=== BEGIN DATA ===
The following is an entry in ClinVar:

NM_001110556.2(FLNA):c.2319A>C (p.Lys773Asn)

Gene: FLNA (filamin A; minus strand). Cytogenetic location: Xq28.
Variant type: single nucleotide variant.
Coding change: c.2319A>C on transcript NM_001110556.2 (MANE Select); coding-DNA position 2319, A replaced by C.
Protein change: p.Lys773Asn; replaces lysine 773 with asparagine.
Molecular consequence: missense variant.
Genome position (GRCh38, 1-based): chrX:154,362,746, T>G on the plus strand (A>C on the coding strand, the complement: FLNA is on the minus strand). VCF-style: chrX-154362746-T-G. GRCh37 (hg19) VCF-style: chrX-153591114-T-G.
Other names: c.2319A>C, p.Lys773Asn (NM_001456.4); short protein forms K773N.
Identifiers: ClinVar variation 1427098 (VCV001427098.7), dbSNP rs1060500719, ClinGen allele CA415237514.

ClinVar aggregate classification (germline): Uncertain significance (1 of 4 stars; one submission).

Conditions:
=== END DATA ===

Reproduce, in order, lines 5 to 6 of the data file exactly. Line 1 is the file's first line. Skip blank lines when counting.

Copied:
Coding change: c.2319A>C on transcript NM_001110556.2 (MANE Select); coding-DNA position 2319, A replaced by C.
Protein change: p.Lys773Asn; replaces lysine 773 with asparagine.